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Stores still in scope?

I’m still coming across a number of brick and mortar merchants whom have been advised by their QSA to put their store environments into scope of PCI DSS and spend millions of pounds implementing end-point security and network monitoring solutions.

Exactly what benefit does this give?

Not even high street banks go to this level to secure their systems, so why should retailers?

I try and add a dose of practical advice, but often get the door slammed in my face when I start suggesting retailers dumb down and descope payment operations at a store level through use of tokenisation or end to end encryption solutions.

I am really at a loss as to why retailers trust the advice of their incumbent QSA and budget huge swathes of cash on solutions when the payment world is already turning.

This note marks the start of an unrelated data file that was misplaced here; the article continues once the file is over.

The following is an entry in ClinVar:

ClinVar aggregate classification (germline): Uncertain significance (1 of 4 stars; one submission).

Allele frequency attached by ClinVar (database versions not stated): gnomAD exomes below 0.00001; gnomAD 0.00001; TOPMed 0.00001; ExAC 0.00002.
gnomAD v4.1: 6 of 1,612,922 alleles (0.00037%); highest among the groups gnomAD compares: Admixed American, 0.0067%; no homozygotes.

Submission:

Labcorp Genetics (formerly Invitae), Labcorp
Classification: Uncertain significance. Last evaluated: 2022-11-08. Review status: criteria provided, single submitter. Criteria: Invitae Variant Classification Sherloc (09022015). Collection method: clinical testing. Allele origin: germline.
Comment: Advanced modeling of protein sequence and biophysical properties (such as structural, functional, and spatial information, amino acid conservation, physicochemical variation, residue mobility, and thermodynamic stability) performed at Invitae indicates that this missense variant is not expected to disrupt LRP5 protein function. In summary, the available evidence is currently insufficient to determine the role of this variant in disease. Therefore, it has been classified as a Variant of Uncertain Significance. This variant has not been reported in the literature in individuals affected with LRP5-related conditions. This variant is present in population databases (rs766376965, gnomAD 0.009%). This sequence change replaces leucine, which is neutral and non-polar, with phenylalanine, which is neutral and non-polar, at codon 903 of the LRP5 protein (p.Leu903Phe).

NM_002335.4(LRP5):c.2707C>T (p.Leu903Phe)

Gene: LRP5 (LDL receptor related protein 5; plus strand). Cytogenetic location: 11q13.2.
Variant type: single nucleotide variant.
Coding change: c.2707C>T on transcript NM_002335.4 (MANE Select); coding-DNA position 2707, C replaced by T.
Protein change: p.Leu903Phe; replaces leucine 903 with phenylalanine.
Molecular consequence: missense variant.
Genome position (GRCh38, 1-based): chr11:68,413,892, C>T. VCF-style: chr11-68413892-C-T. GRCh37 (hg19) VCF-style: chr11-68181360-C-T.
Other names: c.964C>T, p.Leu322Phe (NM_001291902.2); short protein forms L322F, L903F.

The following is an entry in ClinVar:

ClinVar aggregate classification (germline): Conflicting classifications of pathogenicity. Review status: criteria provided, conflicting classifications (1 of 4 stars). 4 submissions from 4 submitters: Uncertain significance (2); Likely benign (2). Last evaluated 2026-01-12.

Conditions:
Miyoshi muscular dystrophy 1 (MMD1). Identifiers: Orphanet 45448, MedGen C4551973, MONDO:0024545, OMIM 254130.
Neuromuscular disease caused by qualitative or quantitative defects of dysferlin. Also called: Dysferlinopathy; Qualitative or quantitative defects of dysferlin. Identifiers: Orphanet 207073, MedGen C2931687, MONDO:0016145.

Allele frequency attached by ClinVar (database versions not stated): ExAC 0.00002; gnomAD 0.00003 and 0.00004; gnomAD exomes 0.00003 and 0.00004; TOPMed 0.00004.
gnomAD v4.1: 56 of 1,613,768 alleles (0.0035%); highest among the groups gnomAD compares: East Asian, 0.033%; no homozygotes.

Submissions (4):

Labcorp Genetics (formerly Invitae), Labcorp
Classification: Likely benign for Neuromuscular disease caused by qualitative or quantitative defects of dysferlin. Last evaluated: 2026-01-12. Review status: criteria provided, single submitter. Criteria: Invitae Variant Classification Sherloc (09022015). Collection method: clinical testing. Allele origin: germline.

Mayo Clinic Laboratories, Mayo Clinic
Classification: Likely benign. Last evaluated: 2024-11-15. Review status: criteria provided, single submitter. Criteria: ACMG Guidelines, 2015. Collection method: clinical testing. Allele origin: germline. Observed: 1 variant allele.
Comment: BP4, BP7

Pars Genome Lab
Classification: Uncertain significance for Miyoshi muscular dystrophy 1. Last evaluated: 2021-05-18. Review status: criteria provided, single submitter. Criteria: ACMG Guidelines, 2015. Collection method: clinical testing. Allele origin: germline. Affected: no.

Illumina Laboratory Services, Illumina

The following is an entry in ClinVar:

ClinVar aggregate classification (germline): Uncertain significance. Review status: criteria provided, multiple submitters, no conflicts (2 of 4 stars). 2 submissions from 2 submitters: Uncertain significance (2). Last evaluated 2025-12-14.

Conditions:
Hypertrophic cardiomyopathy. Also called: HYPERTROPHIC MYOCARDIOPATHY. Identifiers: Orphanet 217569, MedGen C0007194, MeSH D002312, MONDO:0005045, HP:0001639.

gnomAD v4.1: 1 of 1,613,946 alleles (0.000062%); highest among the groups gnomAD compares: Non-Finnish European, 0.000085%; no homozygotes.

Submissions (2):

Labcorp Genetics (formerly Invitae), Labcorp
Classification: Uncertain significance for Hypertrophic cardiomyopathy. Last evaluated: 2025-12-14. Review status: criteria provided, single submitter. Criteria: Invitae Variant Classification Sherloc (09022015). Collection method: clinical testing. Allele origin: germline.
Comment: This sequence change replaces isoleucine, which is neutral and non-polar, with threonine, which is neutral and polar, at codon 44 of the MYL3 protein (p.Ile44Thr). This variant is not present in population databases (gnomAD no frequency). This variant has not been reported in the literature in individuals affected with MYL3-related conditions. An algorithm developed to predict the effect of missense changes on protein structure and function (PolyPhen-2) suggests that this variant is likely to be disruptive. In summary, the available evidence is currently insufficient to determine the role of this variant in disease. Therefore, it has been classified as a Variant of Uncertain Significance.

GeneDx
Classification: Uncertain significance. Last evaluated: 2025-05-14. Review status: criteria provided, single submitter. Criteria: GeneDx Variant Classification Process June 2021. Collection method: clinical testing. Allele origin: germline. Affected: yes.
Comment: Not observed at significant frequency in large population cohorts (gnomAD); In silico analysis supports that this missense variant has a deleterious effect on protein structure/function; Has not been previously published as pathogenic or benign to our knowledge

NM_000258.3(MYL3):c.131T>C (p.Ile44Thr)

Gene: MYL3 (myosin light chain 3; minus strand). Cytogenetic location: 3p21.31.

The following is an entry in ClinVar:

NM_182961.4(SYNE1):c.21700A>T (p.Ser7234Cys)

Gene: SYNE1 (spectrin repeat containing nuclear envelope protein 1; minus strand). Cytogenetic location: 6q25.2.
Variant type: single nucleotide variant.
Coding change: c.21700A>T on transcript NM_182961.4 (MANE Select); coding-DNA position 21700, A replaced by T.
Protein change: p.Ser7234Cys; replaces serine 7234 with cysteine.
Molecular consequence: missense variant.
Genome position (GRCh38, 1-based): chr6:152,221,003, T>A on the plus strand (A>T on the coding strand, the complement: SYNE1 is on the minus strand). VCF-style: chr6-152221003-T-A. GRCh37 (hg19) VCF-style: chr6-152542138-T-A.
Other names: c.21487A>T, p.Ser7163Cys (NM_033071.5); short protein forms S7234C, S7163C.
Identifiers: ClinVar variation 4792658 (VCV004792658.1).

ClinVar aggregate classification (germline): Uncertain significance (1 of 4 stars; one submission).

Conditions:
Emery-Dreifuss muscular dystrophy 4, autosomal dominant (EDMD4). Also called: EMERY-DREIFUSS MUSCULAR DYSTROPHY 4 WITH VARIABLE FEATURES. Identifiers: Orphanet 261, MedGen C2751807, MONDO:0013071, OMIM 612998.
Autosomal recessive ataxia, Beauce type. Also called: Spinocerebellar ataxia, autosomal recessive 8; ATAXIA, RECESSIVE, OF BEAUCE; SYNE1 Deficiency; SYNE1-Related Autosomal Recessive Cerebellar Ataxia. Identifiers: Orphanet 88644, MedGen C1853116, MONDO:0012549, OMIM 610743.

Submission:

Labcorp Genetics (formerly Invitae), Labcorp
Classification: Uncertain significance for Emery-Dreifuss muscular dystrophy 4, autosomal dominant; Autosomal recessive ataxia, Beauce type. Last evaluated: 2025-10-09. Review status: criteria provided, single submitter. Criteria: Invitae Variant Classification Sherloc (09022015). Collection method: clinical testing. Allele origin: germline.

Things I’m still hearing –

“I have to store card numbers on all my tills and store servers, just in case of communications or hardware failure.”

“I have a flat network and cannot segment stores away from my core processing systems.”

“My bank wants me to be PCI Compliant, so we’ve decided to apply PCI DSS on the environment as is and not bother trying to reduce scope just to get them off our backs.”

To put it bluntly, there are ways around all of the above that are more effective at addressing net risk and do not upset your IT Director by demanding millions of pounds worth of security solutions that will probably be OK for the first few months, but degrade massively due to staff shortages and process failures over coming years.

There is no silver bullet solution for PCI DSS or halfway house for stores. You’re either all in and have a team of 8 dedicated security engineers to support 400 stores (oh goodness, that’s another hidden £2m over 5 years), or you make a mid to long term decision to minimize store scope through e2ee or tokenisation.

I understand there are many QSAs and security vendors out there all in it for short term gain and of course will try and upsell as much as possible, as that’s their job, but please do take their advice with a pinch of salt, get that second opinion and hopefully Visa’s vision of a fraud-free payment industry will be just that one step closer.